curtain over my shame, except for a few details worth recording. To
these I shall come later. But even they have little to do with the
central idea I have kept before me in writing this story.
So my brother and I were both taken to Porbandar from Rajkot. There are some amusing
details of the preliminaries to the final drama – e.g., smearing our
bodies all over with turmeric paste – but I must omit them.
My father was a Diwan, but nevertheless a servant, and all the more so because he was
in favour with the Thakore Saheb. The latter would not let him go until
the last moment. And when he did so, he ordered for my father special
stage coaches, reducing the journey by two days. But the fates had
willed otherwise. Porbandar is 120 miles from Rajkot – a
cart journey of five days. My father did the distance in three, but the
coach toppled over in the third stage, and he sustained severe injuries.
He arrived bandaged all over. Both his and our interest in the coming
event was half destroyed, but the ceremony had to be gone through. For
how could the marriage dates be changed? However, I forgot my grief over
my father's injuries in the childish amusement of the wedding.
I was devoted to my parents. But no less was I devoted to the passions that flesh is
heir to. I had yet to learn that all happiness and pleasure should be
sacrificed in devoted service to my parents. And yet, as though by way
of punishment for my desire for pleasures, an incident happened, which
has ever since rankled in my mind and which I will relate later.
Nishkulanand sings: 'Renunciation of objects, without the renunciation
of desires, is short-lived, however hard you may try'. Whenever I sing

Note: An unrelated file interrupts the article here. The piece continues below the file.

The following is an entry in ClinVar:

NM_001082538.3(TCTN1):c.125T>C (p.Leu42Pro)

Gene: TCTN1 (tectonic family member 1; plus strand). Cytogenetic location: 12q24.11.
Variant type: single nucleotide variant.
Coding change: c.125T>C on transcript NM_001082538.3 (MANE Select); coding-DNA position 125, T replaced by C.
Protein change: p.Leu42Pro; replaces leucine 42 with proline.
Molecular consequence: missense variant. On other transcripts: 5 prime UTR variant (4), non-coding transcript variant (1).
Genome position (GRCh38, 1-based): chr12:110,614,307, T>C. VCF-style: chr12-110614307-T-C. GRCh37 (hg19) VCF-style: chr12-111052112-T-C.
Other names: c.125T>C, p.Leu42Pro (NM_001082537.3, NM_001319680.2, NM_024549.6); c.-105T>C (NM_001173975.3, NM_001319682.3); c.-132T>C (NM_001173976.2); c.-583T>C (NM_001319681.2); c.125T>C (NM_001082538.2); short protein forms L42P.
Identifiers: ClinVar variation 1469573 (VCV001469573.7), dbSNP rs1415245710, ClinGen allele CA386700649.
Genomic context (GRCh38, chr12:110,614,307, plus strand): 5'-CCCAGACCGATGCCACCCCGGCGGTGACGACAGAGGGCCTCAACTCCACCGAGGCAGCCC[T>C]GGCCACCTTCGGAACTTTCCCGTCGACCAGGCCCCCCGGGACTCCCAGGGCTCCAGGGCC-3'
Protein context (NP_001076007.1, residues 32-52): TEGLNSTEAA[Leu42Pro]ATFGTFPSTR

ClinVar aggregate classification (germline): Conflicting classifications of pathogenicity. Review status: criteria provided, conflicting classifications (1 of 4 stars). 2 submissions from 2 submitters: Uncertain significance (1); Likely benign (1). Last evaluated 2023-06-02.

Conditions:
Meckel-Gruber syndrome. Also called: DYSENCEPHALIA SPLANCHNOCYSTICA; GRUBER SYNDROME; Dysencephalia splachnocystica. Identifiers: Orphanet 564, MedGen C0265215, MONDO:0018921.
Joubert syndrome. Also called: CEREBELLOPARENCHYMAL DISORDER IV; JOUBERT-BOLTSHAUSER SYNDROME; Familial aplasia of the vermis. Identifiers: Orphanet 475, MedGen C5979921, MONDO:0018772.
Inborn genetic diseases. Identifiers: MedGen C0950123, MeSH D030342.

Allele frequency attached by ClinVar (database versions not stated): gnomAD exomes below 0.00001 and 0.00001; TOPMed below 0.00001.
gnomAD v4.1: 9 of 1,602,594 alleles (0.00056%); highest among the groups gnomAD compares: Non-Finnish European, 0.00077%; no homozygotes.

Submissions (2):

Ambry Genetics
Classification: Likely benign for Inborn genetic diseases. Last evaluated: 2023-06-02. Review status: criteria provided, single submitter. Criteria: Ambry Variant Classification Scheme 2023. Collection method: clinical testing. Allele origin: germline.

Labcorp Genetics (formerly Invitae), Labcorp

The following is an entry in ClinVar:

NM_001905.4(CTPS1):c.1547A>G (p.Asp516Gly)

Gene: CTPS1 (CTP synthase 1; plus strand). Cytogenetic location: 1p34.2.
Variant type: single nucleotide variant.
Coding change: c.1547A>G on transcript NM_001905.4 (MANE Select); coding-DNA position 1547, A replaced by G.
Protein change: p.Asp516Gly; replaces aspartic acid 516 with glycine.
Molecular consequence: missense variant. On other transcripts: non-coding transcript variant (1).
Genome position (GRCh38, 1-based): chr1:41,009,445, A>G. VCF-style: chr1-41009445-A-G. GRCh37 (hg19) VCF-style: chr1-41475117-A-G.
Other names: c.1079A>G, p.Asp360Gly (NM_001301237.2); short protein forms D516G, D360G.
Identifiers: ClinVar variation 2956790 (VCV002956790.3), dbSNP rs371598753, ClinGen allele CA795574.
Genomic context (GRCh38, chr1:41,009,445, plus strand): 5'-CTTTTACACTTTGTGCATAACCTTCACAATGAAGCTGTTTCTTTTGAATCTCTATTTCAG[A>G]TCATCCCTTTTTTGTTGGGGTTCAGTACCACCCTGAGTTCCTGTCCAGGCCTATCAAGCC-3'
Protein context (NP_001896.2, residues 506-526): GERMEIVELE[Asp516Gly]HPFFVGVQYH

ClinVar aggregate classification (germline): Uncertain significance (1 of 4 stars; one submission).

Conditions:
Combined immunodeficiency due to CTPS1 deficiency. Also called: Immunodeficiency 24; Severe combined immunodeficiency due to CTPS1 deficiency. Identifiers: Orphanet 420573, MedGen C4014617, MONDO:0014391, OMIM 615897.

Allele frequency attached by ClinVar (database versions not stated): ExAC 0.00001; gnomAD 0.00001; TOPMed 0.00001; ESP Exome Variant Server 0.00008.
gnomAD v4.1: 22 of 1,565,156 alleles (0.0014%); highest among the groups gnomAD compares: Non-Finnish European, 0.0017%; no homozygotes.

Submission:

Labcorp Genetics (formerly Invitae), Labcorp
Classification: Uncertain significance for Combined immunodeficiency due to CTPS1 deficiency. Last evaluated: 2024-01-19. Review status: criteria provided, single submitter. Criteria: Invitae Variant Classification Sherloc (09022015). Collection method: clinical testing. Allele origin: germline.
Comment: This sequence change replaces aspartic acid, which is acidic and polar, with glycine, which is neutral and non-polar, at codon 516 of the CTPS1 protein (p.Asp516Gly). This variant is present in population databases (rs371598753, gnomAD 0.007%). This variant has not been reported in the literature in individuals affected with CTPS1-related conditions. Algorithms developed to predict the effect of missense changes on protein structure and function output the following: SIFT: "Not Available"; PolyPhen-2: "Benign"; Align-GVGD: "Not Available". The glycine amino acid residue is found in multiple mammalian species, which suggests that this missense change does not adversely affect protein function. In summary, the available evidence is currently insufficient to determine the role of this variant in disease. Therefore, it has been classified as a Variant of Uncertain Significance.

this song or hear it sung, this bitter untoward incident, rushes to my
memory and fills me with shame.
My father put on a brave face in spite of his injuries, and took full part in the
wedding. As I think of it, I can even today call before my mind's eye
the places where he sat as he went through the different details of the
ceremony. Little did I dream then that one day I should severely
criticize my father for having married me as a child. Everything on that
day seemed to me right and proper and pleasing. There was also my own
eagerness to get married. And as everything that my father did then
struck me as beyond reproach, the recollection of those things is fresh
in my memory. I can picture to myself, even today, how we sat on our
wedding dais, how we performed the Saptapadi1,how we, the
newly wedded husband and wife, put the sweet Kansar2 into each
other's mouth, and how we began to live together. And oh! that first
night. Two innocent children all unwittingly hurled themselves into the
ocean of life. My brother's wife had thoroughly coached me about my
behaviour on the first night. I do not know who had coached my wife. I
have never asked her about it, nor am I inclined to do so now. The
reader may be sure that we were too nervous to face each other. We were
certainly too shy. How was I to talk to her, and what was I to say? The
coaching could not carry me far. But no coaching is really necessary in
such matters. The impressions of the former birth are potent enough to
make all coaching superfluous. We gradually began to know each other,
and to speak freely together. We were the same age. but I took no time
in assuming the authority of a husband.